On Tuesday October 17 Peder Roberts held his docent lecture on the subject of “Polarforskningnens värde och berättigande: då och nu” (“The value of polar research: then and now”). Peder took the title from a 1932 article by the Swedish geographer Hans Ahlmann, in which Ahlmann defended polar research as a worthwhile endeavour characterised by commitment to scientific excellence and differentiated it from an earlier tradition of heroic, risky exploration.
How much has changed in the present? Peder’s answer was quite a lot — particularly in matters such as treating indigenous Arctic residents as collaborators rather than research subjects — but at the same time not as much as we might think, given that polar exploration continues to be a valued marker of a nation’s level of civilisation. Sabine Höhler presented Peder with his docent certificate at which point the audience moved back to the division for some excellent fika. In a fitting tribute to the diets of great polar explorers of the past, one cake featured dogs, though fortunately not in the manner of certain expeditions of days gone by.
"I am a historian with a particular interest in the science, politics, and the polar regions during the twentieth century. My research initially focused on science, whaling, and Antarctic politics in Norway, Sweden, and Britain, an area in which I still work. More recently I have investigated the history of science and environmental and natural resource regulation in Svalbard, Greenland, and northern Sweden."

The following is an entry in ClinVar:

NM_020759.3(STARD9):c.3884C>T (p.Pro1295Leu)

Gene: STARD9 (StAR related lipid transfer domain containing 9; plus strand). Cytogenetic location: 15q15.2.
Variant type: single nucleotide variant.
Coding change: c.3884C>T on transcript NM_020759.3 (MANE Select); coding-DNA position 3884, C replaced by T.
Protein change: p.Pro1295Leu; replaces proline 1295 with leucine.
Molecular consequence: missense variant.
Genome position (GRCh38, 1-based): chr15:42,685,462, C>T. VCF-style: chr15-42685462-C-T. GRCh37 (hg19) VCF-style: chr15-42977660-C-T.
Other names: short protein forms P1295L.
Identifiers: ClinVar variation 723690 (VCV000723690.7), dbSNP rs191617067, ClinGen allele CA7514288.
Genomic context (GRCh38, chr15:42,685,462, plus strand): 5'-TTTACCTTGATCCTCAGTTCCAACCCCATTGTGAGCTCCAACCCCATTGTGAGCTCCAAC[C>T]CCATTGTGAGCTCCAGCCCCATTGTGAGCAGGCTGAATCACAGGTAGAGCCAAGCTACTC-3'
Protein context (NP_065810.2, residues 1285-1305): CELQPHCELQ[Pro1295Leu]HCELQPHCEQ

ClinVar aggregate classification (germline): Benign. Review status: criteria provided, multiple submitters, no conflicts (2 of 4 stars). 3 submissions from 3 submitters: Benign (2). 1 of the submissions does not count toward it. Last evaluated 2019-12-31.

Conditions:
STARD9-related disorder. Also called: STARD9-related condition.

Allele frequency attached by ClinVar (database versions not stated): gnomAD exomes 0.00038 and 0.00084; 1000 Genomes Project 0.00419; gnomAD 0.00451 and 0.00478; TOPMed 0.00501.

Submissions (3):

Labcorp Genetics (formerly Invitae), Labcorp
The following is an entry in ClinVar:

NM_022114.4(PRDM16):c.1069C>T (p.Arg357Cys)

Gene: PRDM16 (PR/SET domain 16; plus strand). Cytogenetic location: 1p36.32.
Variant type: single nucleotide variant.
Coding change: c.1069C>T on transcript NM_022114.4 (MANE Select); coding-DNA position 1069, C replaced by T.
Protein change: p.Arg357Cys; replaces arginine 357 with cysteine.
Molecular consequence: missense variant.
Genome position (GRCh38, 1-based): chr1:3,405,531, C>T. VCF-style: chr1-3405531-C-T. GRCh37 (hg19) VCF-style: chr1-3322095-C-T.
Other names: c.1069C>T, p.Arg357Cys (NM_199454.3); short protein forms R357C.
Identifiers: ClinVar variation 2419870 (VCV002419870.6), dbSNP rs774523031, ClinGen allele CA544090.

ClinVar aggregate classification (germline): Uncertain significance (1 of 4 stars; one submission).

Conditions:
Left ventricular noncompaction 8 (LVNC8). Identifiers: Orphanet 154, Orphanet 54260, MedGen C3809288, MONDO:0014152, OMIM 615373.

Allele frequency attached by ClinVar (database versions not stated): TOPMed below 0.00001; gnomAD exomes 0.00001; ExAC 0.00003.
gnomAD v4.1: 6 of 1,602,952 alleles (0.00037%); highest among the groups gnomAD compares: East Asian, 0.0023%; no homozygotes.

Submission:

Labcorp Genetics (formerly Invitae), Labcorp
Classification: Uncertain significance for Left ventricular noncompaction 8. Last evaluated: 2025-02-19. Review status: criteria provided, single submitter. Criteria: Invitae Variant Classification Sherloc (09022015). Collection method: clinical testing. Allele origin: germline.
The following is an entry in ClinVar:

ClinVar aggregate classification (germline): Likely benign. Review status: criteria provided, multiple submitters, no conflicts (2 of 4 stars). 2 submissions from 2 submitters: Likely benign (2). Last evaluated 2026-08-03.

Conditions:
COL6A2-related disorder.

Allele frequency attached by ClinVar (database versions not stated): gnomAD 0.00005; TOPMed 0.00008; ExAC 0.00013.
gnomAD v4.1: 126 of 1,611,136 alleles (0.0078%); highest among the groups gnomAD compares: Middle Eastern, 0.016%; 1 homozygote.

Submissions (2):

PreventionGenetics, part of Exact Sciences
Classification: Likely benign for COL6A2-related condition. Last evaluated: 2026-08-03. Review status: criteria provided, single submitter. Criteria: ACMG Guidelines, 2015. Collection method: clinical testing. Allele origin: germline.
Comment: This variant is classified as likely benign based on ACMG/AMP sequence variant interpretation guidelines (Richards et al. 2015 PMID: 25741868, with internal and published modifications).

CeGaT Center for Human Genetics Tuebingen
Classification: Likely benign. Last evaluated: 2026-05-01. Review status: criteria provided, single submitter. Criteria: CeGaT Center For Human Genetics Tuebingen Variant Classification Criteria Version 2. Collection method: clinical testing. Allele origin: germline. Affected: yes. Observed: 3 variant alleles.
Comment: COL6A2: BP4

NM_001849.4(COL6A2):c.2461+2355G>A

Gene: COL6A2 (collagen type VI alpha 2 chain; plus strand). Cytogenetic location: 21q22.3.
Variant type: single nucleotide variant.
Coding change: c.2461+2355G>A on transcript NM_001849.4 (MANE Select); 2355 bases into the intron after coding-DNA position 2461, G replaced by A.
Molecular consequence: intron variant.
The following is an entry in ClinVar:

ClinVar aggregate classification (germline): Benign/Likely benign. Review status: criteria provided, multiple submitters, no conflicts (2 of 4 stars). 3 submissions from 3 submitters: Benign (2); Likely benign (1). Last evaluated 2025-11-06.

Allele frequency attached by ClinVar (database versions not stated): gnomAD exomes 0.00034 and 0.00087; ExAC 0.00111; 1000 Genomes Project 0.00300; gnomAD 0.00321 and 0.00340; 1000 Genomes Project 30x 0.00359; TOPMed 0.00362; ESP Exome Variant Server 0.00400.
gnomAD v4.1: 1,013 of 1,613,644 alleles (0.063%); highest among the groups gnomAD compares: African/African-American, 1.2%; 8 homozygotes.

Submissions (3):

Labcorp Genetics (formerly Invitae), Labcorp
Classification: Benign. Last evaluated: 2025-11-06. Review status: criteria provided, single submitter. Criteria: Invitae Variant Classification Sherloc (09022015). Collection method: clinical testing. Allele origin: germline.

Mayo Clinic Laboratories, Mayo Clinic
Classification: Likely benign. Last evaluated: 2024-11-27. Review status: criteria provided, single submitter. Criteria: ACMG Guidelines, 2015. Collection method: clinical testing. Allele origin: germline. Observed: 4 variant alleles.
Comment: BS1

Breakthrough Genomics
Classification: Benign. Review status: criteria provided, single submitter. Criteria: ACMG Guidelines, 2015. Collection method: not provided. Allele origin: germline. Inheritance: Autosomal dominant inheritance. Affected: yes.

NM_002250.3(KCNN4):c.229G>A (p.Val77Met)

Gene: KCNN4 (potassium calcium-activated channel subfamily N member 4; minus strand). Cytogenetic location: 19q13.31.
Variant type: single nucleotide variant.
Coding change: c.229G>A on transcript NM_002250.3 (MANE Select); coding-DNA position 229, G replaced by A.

Peder Roberts, https://www.kth.se/profile/pwrobert
The VR funded project Cosmopolitanism from the Margins, lead by Miyase Christensen and hosted by the Division, recently ended. The planned final product of the project was a guest-edited journal special issue “Postnormative Cosmopolitanism: Voice, Space and Politics” for the International Communication Gazette, which can be found here: http://journals.sagepub.com/toc/gazb/79/6-7
The journal includes an article written by Miyase together with doctoral student Tindra Thor, about street art and graffiti in Stockholm and London. The article is based on two case studies and discuss how graffiti and street art provide forms of expressive cosmopolitanism in reclaiming voice and reciprocity in the city.
The purpose of the Cosmopolitanism project was to bring together humanities and social sciences perspectives (from cultural cosmopolitanism, urban studies, visual geopolitics to political economy, queer theory, mediation, etc.) to address various political, social, cultural questions.
– Our conversations in the hallway, in the kitchen, and in gatherings outside the office; our chats over politics, life, media, Stockholm and more! during lunchtime have all been greatly inspiring throughout the life of this project in this international division, says Miyase
Welcome to the first step of the rest of this blog. Let´s kick this off with a quote from our Annual Report, which was released in June 2017:
We have called the report Transformative Humanities. This is to indicate that the humanities are undergoing major changes not just in Sweden but also in many countries in the world. The Division is very much part of these changes, and we have tried to influence them and give direction to them. These changes are also affecting us, we believe largely for the better. It is also to state that the humanities are in themselves transformative – they are part of changing the world we live in, hopefully also for the better. We are part of this transformative work and we embrace that, which is a seminal point of departure for our strategy and thinking as a Division. For us in the humanities, these are challenging times but also exciting times, when societal recognition and to some extent also support for the kind of humanities that we do seem to be on the rise.
Professor Sverker Sörlin, co-head of the Division,
Annual Report 2015 – 2016